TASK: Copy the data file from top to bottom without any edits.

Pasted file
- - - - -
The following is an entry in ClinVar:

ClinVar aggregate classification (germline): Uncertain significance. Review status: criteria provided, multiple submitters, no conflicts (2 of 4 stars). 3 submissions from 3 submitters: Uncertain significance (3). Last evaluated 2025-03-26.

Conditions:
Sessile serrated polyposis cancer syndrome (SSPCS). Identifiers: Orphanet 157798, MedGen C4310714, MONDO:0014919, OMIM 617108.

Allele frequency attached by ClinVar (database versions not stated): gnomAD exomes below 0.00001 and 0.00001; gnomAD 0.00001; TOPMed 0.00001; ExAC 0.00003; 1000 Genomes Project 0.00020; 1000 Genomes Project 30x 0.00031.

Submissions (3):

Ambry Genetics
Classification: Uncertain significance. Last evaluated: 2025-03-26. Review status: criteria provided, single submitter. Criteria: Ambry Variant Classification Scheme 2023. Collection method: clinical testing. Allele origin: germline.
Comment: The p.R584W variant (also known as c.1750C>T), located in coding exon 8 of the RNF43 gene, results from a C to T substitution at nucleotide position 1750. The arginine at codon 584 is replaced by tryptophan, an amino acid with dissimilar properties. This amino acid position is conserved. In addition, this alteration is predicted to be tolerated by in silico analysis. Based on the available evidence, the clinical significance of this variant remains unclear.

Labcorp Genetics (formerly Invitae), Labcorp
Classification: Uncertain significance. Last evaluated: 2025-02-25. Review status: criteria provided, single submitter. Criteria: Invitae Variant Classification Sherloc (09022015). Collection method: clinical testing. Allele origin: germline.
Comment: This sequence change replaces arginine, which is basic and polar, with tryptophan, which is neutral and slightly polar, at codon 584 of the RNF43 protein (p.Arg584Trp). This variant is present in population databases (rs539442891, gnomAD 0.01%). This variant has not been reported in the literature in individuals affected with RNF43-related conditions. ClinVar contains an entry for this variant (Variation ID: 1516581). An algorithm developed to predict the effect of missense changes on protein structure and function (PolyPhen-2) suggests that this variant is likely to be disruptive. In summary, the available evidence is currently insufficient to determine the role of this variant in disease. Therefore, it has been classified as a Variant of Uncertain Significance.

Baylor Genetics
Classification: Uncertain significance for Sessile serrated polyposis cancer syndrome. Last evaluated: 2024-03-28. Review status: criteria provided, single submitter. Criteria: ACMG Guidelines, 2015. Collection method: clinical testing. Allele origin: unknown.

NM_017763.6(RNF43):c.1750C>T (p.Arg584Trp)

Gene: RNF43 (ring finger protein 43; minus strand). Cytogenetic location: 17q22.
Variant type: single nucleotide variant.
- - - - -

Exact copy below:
The following is an entry in ClinVar:

ClinVar aggregate classification (germline): Uncertain significance. Review status: criteria provided, multiple submitters, no conflicts (2 of 4 stars). 3 submissions from 3 submitters: Uncertain significance (3). Last evaluated 2025-03-26.

Conditions:
Sessile serrated polyposis cancer syndrome (SSPCS). Identifiers: Orphanet 157798, MedGen C4310714, MONDO:0014919, OMIM 617108.

Allele frequency attached by ClinVar (database versions not stated): gnomAD exomes below 0.00001 and 0.00001; gnomAD 0.00001; TOPMed 0.00001; ExAC 0.00003; 1000 Genomes Project 0.00020; 1000 Genomes Project 30x 0.00031.

Submissions (3):

Ambry Genetics
Classification: Uncertain significance. Last evaluated: 2025-03-26. Review status: criteria provided, single submitter. Criteria: Ambry Variant Classification Scheme 2023. Collection method: clinical testing. Allele origin: germline.
Comment: The p.R584W variant (also known as c.1750C>T), located in coding exon 8 of the RNF43 gene, results from a C to T substitution at nucleotide position 1750. The arginine at codon 584 is replaced by tryptophan, an amino acid with dissimilar properties. This amino acid position is conserved. In addition, this alteration is predicted to be tolerated by in silico analysis. Based on the available evidence, the clinical significance of this variant remains unclear.

Labcorp Genetics (formerly Invitae), Labcorp
Classification: Uncertain significance. Last evaluated: 2025-02-25. Review status: criteria provided, single submitter. Criteria: Invitae Variant Classification Sherloc (09022015). Collection method: clinical testing. Allele origin: germline.
Comment: This sequence change replaces arginine, which is basic and polar, with tryptophan, which is neutral and slightly polar, at codon 584 of the RNF43 protein (p.Arg584Trp). This variant is present in population databases (rs539442891, gnomAD 0.01%). This variant has not been reported in the literature in individuals affected with RNF43-related conditions. ClinVar contains an entry for this variant (Variation ID: 1516581). An algorithm developed to predict the effect of missense changes on protein structure and function (PolyPhen-2) suggests that this variant is likely to be disruptive. In summary, the available evidence is currently insufficient to determine the role of this variant in disease. Therefore, it has been classified as a Variant of Uncertain Significance.

Baylor Genetics
Classification: Uncertain significance for Sessile serrated polyposis cancer syndrome. Last evaluated: 2024-03-28. Review status: criteria provided, single submitter. Criteria: ACMG Guidelines, 2015. Collection method: clinical testing. Allele origin: unknown.

NM_017763.6(RNF43):c.1750C>T (p.Arg584Trp)

Gene: RNF43 (ring finger protein 43; minus strand). Cytogenetic location: 17q22.
Variant type: single nucleotide variant.